Review: a play about friendship, figuring out your shit and getting Wasted.

December 7, 2017

The Kings Collective's production of Wasted, a play originally by Kate Tempest, is nothing short of a directorial masterpiece. Directed by Elsie Edgerton-Till, Wasted encapsulates the feelings of emotional isolation and eventual retribution of three young friends trying to brave the realities of their existence in South London. They attempt to gouge out a space for themselves in a pyramid city that believes they are, and perhaps always have been, socially redundant.

 

 

To start the evening off, I ran 1.3km from Sydenham Station to The Factory Theatre in Marrickville. I had one too many wines at after-work drinks and missed the connecting bus. With my phone out of charge, and already running late, I had no way of telling the friend, who I was meant to be meeting out the front at 6:30pm, that I was a light year behind schedule. I arrived covered in a thick layer of sweat to the awful realisation that she hadn’t arrived either – somebody pass me the Ventolin because these lungs don’t ‘do’ running.

 

Finally, 15 minutes late, we found one another and headed into the play. Luckily it hadn't started. We hovered at the back as a selection of prodigious poets performed their original works to an eager crowd, before the play commenced. It was a clever way to set up the beat and tone of the coming performance. Though if going to the theatre wasn’t already intimidating enough, imagine arriving halfway through a slam poetry session.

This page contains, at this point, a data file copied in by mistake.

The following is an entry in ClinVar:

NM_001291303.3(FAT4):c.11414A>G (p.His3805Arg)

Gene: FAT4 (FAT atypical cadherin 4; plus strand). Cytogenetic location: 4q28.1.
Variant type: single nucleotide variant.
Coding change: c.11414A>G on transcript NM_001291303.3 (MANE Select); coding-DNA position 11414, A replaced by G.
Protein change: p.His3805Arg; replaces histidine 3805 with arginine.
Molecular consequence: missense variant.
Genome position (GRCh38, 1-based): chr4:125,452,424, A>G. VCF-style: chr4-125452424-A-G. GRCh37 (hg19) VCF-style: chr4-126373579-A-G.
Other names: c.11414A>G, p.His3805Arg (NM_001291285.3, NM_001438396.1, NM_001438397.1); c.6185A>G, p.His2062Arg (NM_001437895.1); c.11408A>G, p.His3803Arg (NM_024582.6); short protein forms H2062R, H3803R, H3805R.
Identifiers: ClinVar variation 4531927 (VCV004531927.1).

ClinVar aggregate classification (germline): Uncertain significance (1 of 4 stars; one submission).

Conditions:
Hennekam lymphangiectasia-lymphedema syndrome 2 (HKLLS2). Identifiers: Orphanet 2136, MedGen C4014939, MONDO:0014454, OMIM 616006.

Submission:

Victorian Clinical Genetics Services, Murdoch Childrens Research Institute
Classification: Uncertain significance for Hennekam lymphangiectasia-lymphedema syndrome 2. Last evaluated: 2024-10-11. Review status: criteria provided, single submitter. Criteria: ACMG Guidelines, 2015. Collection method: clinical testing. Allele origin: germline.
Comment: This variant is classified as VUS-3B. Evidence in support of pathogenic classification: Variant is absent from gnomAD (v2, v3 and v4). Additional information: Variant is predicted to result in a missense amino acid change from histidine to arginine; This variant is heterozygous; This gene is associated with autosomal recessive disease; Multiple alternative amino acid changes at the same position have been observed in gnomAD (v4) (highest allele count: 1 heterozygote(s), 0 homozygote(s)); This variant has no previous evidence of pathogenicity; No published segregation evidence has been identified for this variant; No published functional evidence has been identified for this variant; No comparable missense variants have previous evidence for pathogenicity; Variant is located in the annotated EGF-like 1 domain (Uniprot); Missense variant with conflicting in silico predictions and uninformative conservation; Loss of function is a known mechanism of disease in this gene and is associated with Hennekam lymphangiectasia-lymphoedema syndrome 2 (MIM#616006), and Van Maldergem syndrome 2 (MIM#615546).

Out of our depth doesn’t begin to cover it.

 

 

Half-way through gulps of cider and idle chit-chat about our days, the show began. There was more rap-style poetry to kick things off. Sitting in the very front row, on cushions might I add, made us feel like we were a little ‘too involved’ with the happenings on the stage, but we soon realised that being this close made the experience infinitely better.

 

As the actors warmed into the show, finally stepping out under the spotlight, their accents and indeed their personas shifted from three Aussie actors putting on a spectacle, to three young South Londoners trying to figure their shit out on the anniversary of their friend Tony’s death.

 

David Harrison (Ted) created a character you both identified with and hated. Ted is the friend who has moved onto his holier-than-thou twenty-somethings, adamant that he’s beyond all this. Is this who I’ve become? Stuck in my 8-to-5 job, yearning for a time where I’d divulge my darkest secrets to strangers, with only indifference to look forward to?

 

I readily anticipated Harrison’s every word as he allowed his character to feel the full effects of what seemed to be his social renaissance, with acting skills so refined you could easily forget that mere moments ago, Harrison was just a regular guy speaking to you in his regular Aussie accent.

 

"They attempt to gouge out a space for themselves in a pyramid city that believes they are, and perhaps always have been, socially redundant."

 

He completely embodied the essence of Ted and was easily the most relatable character.